Ovary tumor
Metastases to ovary
Upper gastrointestinal tract

Author: Carlos Parra-Herran, M.D. (see Authors page)

Revised: 6 June 2016, last major update May 2016

Copyright: (c) 2002-2016, PathologyOutlines.com, Inc.

PubMed Search: Upper gastrointestinal tract [title]

Cite this page: Upper gastrointestinal tract. PathologyOutlines.com website. http://www.pathologyoutlines.com/topic/ovarytumorupperGItract.html. Accessed March 27th, 2017.
Definition / General
  • Secondary ovarian involvement by an adenocarcinoma of gastric, pancreatic or biliary tract origin is, by definition, evidence of advanced tumor stage (pM1), and carries a poor prognosis
  • Significant overlap of clinical, radiologic and pathologic features between primary and metastatic ovarian adenocarcinoma
  • In the work up of a mucinous ovarian neoplasm, a secondary malignancy should always be excluded pathologically or clinically
  • Although commonly used to refer to all metastatic carcinoma involving the ovary, the term Krukenberg tumor strictly refers to adenocarcinoma with signet-ring cell differentiation; most (76%) arise from the stomach (J Clin Pathol 2012;65:585)
  • The rate of secondary (metastatic) ovarian malignancies varies from 6 - 22% (Pathol Int 2005;55:231)
  • The rate of metastatic tumors from non-gynecologic organs is 9 - 14% (World J Gastrointest Surg 2010;2:109)

  • Gastric carcinoma
    • Average age of diagnosis is 45 years
    • An ovarian mass is usually the presenting sign, and 70 - 75% of patients have no primary identified at time of diagnosis
    • Rates of ovarian involvement by gastric carcinoma depends on:
      • Prevalence - more frequent in regions with high prevalence such as Japan and Colombia
      • Type of cancer – diffuse (signet ring cell) type is more likely to metastasize
      • Young patients (< 36 years) have higher rates of diffuse-type cancer, with reported ovarian involvement in 55% of cases (Adv Anat Pathol 2006;13:205)

  • Pancreatic and biliary tree carcinoma
  • Poorly differentiated tumors (most with signet-ring cell morphology) are more likely to metastasize to the ovary
Clinical Features
  • Symptoms related to a pelvic mass include abdominal pain or discomfort, bowel obstruction, abnormal vaginal bleeding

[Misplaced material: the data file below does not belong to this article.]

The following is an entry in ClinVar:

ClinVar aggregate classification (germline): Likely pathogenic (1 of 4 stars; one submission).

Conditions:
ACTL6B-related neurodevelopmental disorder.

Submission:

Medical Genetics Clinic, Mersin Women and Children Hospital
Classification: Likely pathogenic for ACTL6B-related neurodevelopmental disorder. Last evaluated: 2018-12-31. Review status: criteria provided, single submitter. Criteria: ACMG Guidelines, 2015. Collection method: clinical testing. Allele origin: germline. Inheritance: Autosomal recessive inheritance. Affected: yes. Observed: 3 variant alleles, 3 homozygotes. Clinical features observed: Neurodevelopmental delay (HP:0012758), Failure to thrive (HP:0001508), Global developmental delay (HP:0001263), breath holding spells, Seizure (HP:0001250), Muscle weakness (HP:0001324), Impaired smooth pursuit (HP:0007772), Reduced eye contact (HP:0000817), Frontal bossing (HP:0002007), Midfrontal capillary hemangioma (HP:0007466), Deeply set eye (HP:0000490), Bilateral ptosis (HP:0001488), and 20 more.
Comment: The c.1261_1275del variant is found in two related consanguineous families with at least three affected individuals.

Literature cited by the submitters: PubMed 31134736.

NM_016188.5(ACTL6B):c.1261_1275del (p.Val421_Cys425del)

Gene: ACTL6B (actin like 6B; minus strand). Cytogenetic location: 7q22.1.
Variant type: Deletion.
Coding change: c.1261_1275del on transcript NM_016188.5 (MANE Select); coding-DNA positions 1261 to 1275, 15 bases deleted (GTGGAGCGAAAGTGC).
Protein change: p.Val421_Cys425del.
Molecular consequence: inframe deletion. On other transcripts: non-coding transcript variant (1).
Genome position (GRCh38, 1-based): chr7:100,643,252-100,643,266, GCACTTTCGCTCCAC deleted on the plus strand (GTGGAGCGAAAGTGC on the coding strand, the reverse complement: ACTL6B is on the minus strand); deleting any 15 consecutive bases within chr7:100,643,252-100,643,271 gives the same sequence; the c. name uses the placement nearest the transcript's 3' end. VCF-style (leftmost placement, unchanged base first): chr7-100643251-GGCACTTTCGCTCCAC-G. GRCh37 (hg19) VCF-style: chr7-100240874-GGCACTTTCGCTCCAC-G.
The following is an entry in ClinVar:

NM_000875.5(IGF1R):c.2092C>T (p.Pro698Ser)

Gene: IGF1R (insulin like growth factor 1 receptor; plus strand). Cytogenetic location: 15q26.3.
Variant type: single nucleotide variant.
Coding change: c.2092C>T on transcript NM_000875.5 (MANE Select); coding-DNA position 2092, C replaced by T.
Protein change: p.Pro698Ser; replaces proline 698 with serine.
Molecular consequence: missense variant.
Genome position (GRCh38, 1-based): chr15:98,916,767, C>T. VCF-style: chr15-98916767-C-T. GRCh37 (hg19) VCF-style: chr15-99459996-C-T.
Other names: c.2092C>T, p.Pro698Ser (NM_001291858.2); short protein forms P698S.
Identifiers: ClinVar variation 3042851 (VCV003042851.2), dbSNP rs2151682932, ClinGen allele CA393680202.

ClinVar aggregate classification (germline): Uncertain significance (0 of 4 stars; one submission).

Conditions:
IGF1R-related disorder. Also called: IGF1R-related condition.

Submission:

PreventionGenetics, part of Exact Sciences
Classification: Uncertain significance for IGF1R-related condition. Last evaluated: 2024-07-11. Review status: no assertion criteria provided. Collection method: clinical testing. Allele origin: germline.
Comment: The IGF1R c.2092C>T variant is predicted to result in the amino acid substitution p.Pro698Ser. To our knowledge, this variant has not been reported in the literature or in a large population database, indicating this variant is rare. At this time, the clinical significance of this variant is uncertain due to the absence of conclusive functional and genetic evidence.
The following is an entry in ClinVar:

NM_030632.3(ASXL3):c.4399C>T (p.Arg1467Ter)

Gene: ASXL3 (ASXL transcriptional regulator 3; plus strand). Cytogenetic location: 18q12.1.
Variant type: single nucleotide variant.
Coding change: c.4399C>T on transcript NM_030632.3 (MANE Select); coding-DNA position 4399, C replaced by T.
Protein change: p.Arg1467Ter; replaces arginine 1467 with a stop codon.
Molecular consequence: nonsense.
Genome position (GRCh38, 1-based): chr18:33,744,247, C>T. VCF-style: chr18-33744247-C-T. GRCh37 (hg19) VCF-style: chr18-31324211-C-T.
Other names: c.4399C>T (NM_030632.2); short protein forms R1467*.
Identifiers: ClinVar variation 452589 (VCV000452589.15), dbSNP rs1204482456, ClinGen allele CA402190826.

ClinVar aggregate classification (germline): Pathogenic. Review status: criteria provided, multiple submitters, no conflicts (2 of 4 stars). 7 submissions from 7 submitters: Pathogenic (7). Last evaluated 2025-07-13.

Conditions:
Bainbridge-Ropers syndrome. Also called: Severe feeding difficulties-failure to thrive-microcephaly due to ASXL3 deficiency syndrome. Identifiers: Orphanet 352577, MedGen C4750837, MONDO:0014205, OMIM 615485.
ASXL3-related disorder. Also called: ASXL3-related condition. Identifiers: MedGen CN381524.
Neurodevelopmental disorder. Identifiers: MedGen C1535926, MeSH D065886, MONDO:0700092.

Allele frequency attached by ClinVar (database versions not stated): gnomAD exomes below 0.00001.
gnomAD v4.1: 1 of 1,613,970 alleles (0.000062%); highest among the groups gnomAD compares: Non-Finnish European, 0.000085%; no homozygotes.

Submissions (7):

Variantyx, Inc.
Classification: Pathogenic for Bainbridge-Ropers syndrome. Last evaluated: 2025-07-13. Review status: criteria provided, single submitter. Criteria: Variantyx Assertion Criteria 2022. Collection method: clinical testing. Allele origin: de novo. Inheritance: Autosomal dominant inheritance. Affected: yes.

• Elevated CA-125 levels (> 100 U/mL) are common; suggested as a useful feature to distinguish from primary ovarian mucinous carcinoma (Gynecol Obstet Invest 2011;72:196), which have elevated CEA levels (> 5 ng/mL) and CA19-9 levels (> 37 U/mL) in a minority of cases
Radiology Description
  • Bilaterality is a strong indicator of secondary origin, and occurs more frequently in gastric cancer (~ 80%) than in colon and pancreatobiliary tumors (Ultrasound Obstet Gynecol 2012;39:581)
  • Krukenberg tumor: bilateral complex masses with hypodense solid components (due to prominent stromal reaction) and internal hyperdensity (mucin) on T1 and T2 weighted MRI images
  • Other types: cystic and solid masses with multinodular and necrotic solid components
Gross Description
  • Mass is frequently complex (solid and cystic) or purely solid
  • Purely cystic unilocular lesions are rare
  • Solid tumors have a multinodular appearance and extend to the ovarian / tumor surface
  • Some authors have reported a predominant small size (< 10 cm) and bilateral ovarian involvement; algorithms based solely on laterality and size have been proposed to separate primary from secondary neoplasms with high accuracy (Am J Surg Pathol 2003;27:985, Am J Surg Pathol 2008;32:128)
  • There is, however, reported evidence of significant overlap of such features: in a recent series, all metastatic carcinoma of upper GI origin were unilateral (2 / 6) or > 10 cm (4 / 6) (Int J Gynecol Pathol 2016;35:191)
Gross Images

Images hosted on other servers:

Krukenberg tumor of gastric origin

Micro Description
  • Metastases frequently mimic the appearance of an ovarian mucinous neoplasm
  • May have areas mimicking a borderline or even benign primary mucinous tumor